Nine out of 10 people who hear the word “magnolia” in the Southeast think of images of luxuriously large, creamy white flowers floating atop dark green and brown fuzzy-backed leaves; they may even close their eyes as they recall humid air heavy with rich perfume. That image is of the infamous Southern magnolia (Magnolia grandiflora, Zones 7–9), a stately summer-blooming native tree. But that tenth person will think of perfect cuplike blooms in delicious shades of pink smothering smooth gray, bare branches set against a blue sky. Ahhh, yes! Those are deciduous, early spring-blooming saucer magnolias (M. × soulangeana, Zones 4–9). Along with star magnolias (M. stellata, Zones 4–8), and ‘Jane’ magnolias (M. ‘Jane’, Zones 4–8), these are just a few of the most popular deciduous Asian magnolias planted in the Southeast.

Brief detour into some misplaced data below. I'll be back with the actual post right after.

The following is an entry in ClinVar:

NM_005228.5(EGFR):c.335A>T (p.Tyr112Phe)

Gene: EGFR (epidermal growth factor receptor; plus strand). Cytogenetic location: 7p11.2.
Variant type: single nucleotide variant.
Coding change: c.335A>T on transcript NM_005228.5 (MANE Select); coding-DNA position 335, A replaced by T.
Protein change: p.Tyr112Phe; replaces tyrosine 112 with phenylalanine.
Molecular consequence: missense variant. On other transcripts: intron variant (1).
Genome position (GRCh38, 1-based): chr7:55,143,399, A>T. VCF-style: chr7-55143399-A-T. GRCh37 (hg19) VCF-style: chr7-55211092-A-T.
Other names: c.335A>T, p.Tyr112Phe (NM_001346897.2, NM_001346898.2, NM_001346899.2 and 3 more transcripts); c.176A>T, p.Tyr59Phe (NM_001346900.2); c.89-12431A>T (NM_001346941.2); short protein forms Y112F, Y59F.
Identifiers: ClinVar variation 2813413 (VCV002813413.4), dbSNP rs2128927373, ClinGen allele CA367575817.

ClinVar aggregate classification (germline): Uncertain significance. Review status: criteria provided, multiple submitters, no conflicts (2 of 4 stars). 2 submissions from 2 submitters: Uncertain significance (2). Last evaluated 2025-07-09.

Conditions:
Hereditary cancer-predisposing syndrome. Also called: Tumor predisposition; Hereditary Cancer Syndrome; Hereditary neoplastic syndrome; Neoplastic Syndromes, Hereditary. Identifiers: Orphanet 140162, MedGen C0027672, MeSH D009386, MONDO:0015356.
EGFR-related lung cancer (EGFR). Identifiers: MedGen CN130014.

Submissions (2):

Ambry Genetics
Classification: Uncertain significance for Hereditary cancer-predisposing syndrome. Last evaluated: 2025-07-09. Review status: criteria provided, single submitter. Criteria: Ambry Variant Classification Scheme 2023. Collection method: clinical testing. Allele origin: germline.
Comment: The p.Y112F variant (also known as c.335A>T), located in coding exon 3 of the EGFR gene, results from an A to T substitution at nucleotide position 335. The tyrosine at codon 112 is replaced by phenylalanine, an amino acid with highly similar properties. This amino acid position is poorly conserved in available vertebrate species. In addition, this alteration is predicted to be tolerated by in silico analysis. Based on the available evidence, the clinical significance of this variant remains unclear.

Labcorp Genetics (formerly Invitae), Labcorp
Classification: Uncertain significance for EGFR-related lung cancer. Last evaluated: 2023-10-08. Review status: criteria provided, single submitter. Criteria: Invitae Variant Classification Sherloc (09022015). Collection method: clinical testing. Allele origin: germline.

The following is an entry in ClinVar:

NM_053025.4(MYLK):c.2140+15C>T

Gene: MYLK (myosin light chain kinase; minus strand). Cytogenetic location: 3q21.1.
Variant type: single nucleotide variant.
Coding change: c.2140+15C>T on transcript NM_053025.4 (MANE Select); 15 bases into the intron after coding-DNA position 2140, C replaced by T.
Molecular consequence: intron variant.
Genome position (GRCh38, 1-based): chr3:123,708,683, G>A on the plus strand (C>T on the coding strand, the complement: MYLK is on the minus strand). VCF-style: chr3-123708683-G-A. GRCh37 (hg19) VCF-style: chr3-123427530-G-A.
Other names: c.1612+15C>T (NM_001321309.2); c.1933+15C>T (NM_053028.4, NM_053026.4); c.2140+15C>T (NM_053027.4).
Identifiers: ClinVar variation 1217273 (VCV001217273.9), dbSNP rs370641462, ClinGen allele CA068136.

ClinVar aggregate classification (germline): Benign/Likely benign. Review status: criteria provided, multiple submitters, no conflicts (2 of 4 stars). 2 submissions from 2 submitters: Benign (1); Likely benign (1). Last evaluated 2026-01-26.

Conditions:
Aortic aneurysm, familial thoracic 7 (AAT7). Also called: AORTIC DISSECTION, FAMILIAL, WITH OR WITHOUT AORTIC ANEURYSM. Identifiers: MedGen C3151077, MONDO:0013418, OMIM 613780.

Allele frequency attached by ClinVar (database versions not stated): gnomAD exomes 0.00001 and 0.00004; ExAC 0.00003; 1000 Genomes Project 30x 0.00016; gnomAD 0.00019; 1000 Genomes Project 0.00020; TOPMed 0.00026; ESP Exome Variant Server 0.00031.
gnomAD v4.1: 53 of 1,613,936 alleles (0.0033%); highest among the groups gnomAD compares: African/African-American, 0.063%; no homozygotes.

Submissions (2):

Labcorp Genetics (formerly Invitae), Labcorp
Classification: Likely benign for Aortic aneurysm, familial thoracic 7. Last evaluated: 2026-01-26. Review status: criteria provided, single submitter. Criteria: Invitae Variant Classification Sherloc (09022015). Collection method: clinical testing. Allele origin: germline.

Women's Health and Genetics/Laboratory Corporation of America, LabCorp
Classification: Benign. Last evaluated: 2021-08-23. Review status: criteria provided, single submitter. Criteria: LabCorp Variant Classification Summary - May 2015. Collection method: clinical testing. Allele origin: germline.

Brown-out can put a damper on an early magnolia display
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